After constructing the frame I begin stretching the canvas. I use unprimed artist canvas #12/72 from Big Duck Canvas Warehouse http://www.bigduckcanvas.com/artists-canvas/unprimed-canvas-rolls.html. I cut a piece of canvas 6 inches larger than each dimension of the frame. Lay the canvas on a clean surface on the floor and place the frame on top, with 3 inches extra on each side. Using an electric staple gun place the first staple mid way along the longer side. Then using the canvas pliers pull the canvas at mid point on the opposite side and secure with a staple. Next do the same at the midpoints of the shorter sides. The canvas will have diamond shaped pulls at this point. Continue pulling and stapling mid way between staples and then moving to opposite sides until just the corners are left. The photo above is labeled with numbers showing the order to follow when stretching a large canvas. The canvas should be pulled tight enough so it does not sag. It is not necessary to apply excessive force because the canvas will shrink once the gesso is applied and dries. When you get to the corners tuck one side under and the other over. If there is too much fabric trimming may be needed. It is also helpful to have the double thickness of the fabric consistently on either the top or the sides of the canvas. This encourages even lengths on opposite sides of the canvas which is advantageous if you purchase a frame for the piece once it finished.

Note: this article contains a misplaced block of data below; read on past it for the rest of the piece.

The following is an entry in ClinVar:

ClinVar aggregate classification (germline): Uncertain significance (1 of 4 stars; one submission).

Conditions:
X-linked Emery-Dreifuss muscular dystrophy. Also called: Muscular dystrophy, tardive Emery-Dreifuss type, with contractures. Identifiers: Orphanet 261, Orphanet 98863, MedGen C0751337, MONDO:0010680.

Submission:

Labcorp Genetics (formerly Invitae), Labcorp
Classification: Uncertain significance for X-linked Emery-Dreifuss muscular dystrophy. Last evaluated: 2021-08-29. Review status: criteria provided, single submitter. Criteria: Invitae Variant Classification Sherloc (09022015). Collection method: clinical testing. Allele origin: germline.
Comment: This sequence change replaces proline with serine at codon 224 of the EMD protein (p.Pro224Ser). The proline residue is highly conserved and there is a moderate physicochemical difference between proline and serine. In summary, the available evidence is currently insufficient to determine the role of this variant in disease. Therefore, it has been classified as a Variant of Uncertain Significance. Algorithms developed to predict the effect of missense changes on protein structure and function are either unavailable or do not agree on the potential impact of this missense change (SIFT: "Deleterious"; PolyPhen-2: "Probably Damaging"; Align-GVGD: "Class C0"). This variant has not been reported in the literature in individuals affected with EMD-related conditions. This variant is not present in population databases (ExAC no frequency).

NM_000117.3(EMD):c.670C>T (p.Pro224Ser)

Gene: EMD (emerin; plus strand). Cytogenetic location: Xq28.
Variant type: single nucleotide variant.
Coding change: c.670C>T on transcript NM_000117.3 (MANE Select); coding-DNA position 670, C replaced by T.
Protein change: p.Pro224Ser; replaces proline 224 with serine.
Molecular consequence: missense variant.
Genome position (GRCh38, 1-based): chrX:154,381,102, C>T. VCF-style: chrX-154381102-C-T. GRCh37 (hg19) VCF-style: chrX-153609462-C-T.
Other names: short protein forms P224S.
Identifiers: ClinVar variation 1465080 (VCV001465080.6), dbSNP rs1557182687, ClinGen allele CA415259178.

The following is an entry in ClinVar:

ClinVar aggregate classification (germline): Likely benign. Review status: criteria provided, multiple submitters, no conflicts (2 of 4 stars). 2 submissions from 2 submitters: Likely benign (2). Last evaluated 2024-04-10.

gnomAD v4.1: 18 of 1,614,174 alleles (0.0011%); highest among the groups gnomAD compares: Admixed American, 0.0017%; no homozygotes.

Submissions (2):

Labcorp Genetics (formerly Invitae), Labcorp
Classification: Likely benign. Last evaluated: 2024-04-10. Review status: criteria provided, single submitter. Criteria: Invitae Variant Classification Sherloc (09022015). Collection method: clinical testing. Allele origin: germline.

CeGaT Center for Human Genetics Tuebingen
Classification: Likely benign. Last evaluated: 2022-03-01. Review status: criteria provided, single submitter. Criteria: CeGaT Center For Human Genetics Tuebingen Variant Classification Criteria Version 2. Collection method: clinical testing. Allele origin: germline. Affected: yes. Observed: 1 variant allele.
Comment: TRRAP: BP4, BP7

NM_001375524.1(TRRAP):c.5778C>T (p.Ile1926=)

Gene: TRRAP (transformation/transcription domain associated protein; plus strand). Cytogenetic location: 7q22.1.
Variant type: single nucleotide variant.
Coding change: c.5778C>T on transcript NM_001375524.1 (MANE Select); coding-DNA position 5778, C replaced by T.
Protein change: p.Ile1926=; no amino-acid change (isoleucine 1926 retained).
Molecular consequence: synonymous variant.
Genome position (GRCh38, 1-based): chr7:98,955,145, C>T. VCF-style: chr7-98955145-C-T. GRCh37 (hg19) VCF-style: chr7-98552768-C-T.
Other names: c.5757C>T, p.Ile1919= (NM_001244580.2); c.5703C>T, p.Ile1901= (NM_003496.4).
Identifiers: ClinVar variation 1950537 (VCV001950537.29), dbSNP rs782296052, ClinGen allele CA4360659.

The canvas is now ready for priming. I use Jerry’s Worlds Best Gesso, the one-gallon size. Additional supplies for this step include Chinese White Bristle brush (three inch size), large palette knife, bucket of water, small plastic painters edger with pad and foam roller with an extension handle. The first layer of gesso goes on the front of the canvas. Use the palette knife to put some gesso on the canvas and then after dipping the brush in water and tapping it on a paper towel, spread the gesso on the canvas. Start at one side of the canvas and proceed to the opposite. I use the brush and slightly watered gesso and scrub the gesso into the canvas. I cover the front and sides of the canvas. Use the plastic edger to cover the sides. When this layer is dry I put a first layer of gesso on the back of the canvas with slightly a damp brush. The painters edging tool is useful to get under the stretcher bars and cross bars of the back of the canvas. After the back has dried, two more layers of gesso are applied to the front using a foam roller with an extension pole.